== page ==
15th October, 2017

Why won’t business schools argue the case for capitalism?

What are business schools for? I assumed that their primary purpose was to teach students about business. No doubt the academics who run them would argue that their other key role is to research the field of business, so it can be better understood.

I fear they are generally failing in this second task.

There are 120 members of the Chartered Association of Business Schools in the UK: between them they must employ thousands of academics. Presumably they publish hundreds of scholarly papers about business every year, and attend countless conferences to discuss them. Yet they are missing the big picture.

For if they really cared about the world of business in this country, rather than simply busying themselves in their ivory towers, they would be actively engaged in defending the achievements of business.

These are the intellectuals who supposedly possess great insight and knowledge about business — and are, therefore, perhaps best equipped to promote the merits of the private sector, of entrepreneurship, of trade, of innovation, markets, competition, profit motive and wealth creation. If you are not in favour of all these things, then you should not be teaching or researching business.

Why aren’t all the expert professors standing up for business? I never see any leading figures from our business schools taking the fight to the enemies of business. And the anti-business mob are certainly on the march: Jeremy Corbyn and his band of socialists want nationalisation, rent controls, price caps, higher taxes on success, more regulation and much more state intervention. Perhaps I don’t know where to look to find the output of business school academics who actually endorse the importance and value of business. I looked at the Conversation, a website that sources scholarly articles from universities around the world from more than 400,000 academic authors, with a monthly online audience exceeding 5m. It had 20 British universities as its founding partners, and carries at least 2,300 articles on business. Yet I could not find one that gave broad, positive arguments in favour of capitalism. Instead, there were endless obscure subject titles such as “What business can learn from Buddhism” and “Three reasons why employers need to recognise the menopause at work”.

Business schools are mostly located on university campuses where the majority of faculties and students associate capitalism with greed, selfishness and corruption. So business schools are on the front line in the war for hearts and minds about business. They should be educating all undergraduates that business is not zero sum: it grows the economy and makes society richer.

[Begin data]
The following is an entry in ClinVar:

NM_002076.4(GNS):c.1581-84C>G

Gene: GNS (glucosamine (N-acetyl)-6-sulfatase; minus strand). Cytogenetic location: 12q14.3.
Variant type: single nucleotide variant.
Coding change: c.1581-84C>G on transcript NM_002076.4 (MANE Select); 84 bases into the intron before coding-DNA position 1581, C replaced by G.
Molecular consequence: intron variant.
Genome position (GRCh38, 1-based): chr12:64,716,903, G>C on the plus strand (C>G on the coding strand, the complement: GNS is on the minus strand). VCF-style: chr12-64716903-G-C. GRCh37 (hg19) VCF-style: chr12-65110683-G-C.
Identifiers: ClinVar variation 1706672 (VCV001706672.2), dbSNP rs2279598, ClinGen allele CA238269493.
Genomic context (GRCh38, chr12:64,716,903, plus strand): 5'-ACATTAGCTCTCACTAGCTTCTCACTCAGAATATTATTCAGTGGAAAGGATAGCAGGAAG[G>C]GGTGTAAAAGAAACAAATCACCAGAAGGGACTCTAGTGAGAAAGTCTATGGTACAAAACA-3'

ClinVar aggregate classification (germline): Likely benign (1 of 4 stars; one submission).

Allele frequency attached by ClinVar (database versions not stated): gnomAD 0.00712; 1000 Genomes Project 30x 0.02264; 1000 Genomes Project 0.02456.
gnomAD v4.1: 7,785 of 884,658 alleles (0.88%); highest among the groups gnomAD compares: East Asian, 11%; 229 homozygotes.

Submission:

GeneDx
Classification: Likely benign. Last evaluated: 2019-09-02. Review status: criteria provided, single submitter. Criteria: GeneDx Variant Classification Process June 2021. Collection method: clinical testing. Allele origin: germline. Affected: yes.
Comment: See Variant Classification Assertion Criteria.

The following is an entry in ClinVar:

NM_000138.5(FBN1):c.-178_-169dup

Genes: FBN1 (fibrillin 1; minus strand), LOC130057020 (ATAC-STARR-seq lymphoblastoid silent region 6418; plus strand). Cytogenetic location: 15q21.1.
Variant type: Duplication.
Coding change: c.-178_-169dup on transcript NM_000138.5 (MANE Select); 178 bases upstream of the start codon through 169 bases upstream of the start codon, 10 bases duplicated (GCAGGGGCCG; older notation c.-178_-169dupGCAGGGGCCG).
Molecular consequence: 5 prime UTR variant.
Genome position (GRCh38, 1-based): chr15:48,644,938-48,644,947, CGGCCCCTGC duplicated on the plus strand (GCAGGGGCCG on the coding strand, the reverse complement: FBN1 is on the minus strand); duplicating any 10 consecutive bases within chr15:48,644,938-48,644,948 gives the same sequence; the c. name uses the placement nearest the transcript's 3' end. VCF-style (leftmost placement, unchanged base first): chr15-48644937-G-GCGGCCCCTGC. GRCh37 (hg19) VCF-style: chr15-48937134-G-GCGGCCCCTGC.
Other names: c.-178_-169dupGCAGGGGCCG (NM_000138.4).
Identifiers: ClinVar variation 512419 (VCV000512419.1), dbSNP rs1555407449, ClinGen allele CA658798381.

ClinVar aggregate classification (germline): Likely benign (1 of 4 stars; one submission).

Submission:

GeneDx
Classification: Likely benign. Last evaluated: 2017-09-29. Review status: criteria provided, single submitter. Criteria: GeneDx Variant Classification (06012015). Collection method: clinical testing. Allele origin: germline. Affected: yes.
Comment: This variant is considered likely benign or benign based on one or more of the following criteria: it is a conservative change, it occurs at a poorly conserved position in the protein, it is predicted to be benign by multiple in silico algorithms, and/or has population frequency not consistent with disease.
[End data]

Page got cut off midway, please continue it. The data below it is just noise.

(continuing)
It is the overwhelming source of innovation and job creation. Without business there would be minimal exports and tax generation to pay for public services. The private sector accounts for 85% of the workforce.

By contrast, socialism has an unstinting faith in bigger government, and the idea that more state spending is both virtuous and generally beneficial. But human nature tells us that no one spends other people’s money as carefully as they spend their own. Both common experience and academic research suggest high government spending is inefficient and unproductive.

State expenditure is often beset with conflicts and influenced by vested interests, such as unions, and tainted with ideological bias. Government spending distorts markets and ignores the laws of supply and demand, frequently leading to misallocation of taxpayer resources and waste.

Meanwhile, bureaucratic processes mean big government projects are typically slow, late and over budget.

I care about what business schools do because I visit many universities, and know they could help Millennials to realise that the Labour Party’s policies are riven with fantasy, delusion and ignorance. If Corbyn were to assume power, then business would be demonised. It would hardly be worth business schools providing students with MBAs and suchlike if our industrial and commercial base were subject to full-scale socialism.

Ideas matter, and there is a history of universities making a difference in such philosophical clashes: Milton Friedman and his colleagues at Chicago University helped convince the West anew in the 1970s and 1980s that free markets and economic liberalism work, and helped make the world dramatically richer.

I’ve recently been made a professor of practice at the new King’s Business School in London. In that role I shall advocate remorselessly for business. For business is surely the greatest engine for human progress ever devised, but each generation needs reminding of this compelling truth, and sitting passively by will not convert the many sceptics.

We need to put our shoulders to the wheel, engage the opposition at every opportunity, and prove them wrong.